BLUE JAYS: Toronto has three players with at least four saves already, and a fourth (Jesse Carlson), who's pitching like he wants to be in the closer mix as well. B.J. Ryan leads the team with nine saves and is the closer, no question. However, at just one year removed from Tommy John surgery, Ryan's deferred to Scott Downs in save situations all month. The Blue Jays are smart not to overwork their closer, especially when there are other options. In the past two seasons, Downs has a 77:32 K:BB ratio and a 2.20 ERA. Add a strong home run rate, and he certainly appears to have the talent to go with his limited opportunities. Ryan owners would be best to use Downs as insurance and not Jeremy Accardo. He pitched well in Ryan's place last season, but a poor start's dropped him in the pecking order.

BRAVES: Manny Acosta's been OK for Atlanta this year, but he's only had two save opportunities since taking over the closer job a month ago. He hasn't saved a game since his ugly five-walk performance April 30, and the last time the Braves needed a save, Blaine Boyer got the call - and converted. A 27:4 K:BB ratio in 25 1/3 innings indicates he could be very successful as a closer. However, with both John Smoltz and Rafael Soriano both expected to return soon, and with Mike Gonzalez not far behind, the window is closing fast on Boyer's opportunity. That's a lot of guile, not to mention talent, ahead of him on the closer depth chart.

BREWERS: Milwaukee's bullpen has been a mess this year. Eric Gagne's already blown five saves and has 16 walks in 19 1/3 innings, yet no one else in the pen's stepped up to take the job away from him. Guillermo Mota got a chance last week. Result: blown save. Salomon Torres has 30 career saves and hasn't been bad this year, but he gave up two runs in back-to-back games over the weekend. David Riske was a sleeper for saves, but he hyperextended his elbow just when he started pitching well. He's on the DL, unable to take advantage of the unsettled situation. That leaves Brian Shouse, who has a 2.57 ERA and 1.07 WHIP, but can't seem to strike anyone out. Someone is going to get the "O" on this team, but right now none appears to have the "G."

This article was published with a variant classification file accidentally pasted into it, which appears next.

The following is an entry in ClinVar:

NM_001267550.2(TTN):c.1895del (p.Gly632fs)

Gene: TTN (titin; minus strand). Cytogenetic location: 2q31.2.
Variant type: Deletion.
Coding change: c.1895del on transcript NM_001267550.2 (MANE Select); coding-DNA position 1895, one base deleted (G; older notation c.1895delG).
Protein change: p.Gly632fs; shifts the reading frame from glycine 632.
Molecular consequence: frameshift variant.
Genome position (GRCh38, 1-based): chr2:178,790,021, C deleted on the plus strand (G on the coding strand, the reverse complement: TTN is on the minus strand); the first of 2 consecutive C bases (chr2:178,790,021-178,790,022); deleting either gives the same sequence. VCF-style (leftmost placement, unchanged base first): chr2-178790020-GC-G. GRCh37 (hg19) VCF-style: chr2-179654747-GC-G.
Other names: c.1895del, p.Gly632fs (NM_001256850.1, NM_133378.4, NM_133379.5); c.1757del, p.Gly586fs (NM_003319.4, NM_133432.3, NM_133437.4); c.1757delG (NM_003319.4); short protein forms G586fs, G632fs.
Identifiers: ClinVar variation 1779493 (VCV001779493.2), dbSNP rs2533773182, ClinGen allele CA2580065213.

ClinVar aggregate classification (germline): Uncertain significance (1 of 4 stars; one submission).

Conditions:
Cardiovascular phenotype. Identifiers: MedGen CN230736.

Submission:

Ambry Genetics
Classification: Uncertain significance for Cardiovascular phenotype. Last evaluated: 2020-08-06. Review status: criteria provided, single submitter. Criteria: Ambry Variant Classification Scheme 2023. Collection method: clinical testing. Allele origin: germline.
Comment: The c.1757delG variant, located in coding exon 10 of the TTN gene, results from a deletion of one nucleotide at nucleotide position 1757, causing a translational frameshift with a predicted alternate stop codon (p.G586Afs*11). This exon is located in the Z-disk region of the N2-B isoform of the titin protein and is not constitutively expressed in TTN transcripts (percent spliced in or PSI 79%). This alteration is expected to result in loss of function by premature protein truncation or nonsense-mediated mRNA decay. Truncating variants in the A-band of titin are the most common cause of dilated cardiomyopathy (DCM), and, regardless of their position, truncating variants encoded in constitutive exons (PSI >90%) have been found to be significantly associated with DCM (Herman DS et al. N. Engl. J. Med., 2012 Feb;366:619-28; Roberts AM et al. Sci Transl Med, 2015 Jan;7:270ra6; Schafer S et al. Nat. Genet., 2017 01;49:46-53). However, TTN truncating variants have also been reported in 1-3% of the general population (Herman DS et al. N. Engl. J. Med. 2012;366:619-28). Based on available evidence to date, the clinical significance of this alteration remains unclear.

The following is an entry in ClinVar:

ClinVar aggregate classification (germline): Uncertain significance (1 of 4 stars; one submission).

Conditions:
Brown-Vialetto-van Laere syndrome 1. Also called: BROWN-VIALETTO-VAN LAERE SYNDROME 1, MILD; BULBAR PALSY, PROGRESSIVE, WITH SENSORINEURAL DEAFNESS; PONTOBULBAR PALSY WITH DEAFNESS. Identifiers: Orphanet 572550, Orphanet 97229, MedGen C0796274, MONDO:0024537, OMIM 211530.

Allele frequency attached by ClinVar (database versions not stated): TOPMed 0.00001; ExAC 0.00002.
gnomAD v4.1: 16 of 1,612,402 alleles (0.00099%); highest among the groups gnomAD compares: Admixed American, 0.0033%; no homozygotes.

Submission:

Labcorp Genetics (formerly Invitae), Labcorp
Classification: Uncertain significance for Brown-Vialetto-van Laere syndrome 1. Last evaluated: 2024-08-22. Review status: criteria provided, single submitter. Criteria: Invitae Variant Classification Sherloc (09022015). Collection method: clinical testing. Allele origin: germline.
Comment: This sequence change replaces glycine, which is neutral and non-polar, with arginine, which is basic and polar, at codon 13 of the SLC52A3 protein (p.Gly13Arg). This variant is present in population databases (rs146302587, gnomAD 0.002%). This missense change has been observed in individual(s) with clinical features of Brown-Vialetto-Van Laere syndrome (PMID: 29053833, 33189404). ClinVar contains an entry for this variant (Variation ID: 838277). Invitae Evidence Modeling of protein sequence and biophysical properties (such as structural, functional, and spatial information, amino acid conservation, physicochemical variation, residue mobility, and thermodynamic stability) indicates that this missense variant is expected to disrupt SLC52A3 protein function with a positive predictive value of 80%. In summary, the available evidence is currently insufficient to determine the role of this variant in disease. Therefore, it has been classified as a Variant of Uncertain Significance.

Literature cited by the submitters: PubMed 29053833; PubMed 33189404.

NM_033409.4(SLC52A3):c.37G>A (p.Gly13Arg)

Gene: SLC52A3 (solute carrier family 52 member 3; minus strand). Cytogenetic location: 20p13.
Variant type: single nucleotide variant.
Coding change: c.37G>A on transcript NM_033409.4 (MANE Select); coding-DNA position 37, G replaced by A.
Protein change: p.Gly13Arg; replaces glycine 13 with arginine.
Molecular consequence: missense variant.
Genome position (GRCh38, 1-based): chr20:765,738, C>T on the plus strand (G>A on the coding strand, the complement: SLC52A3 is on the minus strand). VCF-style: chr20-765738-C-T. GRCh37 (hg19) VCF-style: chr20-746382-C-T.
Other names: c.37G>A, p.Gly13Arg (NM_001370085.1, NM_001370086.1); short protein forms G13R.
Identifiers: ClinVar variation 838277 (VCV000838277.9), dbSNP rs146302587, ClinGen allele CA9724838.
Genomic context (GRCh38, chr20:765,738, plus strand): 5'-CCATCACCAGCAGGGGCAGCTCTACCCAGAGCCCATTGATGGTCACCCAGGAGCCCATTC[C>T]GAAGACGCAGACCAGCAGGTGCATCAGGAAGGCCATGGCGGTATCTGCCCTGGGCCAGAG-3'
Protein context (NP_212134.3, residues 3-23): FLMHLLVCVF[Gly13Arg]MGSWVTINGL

CARDINALS: Isringhausen's collapse hasn't been pretty, but it's given baseball fans the chance to see Franklin in a whole new light. Toiling as a middle reliever for the Cardinals the last couple of years, he hasn't been bad. He wore down late last year, and he appears to be well on his way to being overused again in 2008. His K:BB ratio is down to 11:10 this year (from a high-water mark of 44:11 last year), and he'll be on a short leash now that closer-of-the-future Chris Perez has been called up. He has a killer fastball, but until he gets his walk rate down, he probably won't get the opportunity.

CUBS: Carlos Marmol and Kerry Wood battled for the closing job all March, and although Wood won the job, Marmol's pitching like the competition is still open. In 29 innings (which is a bit high for this point of the season), he has a 1.55 ERA, 0.66 WHIP and a devastating 41:7 K:BB ratio. That, my friends, is a dominating closer waiting to happen. Throw in last year's monster campaign and you might think another rocky patch is all it would take for Wood to get removed. But while Wood's ERA is just 3.57, everything else about his season has also been very good: 22:4 K:BB, 0.79 WHIP, 5.56 H/9, 0.40 HR/9. He's always had talent. Now that he finally has opportunity (and health), he's proving he has guile as well.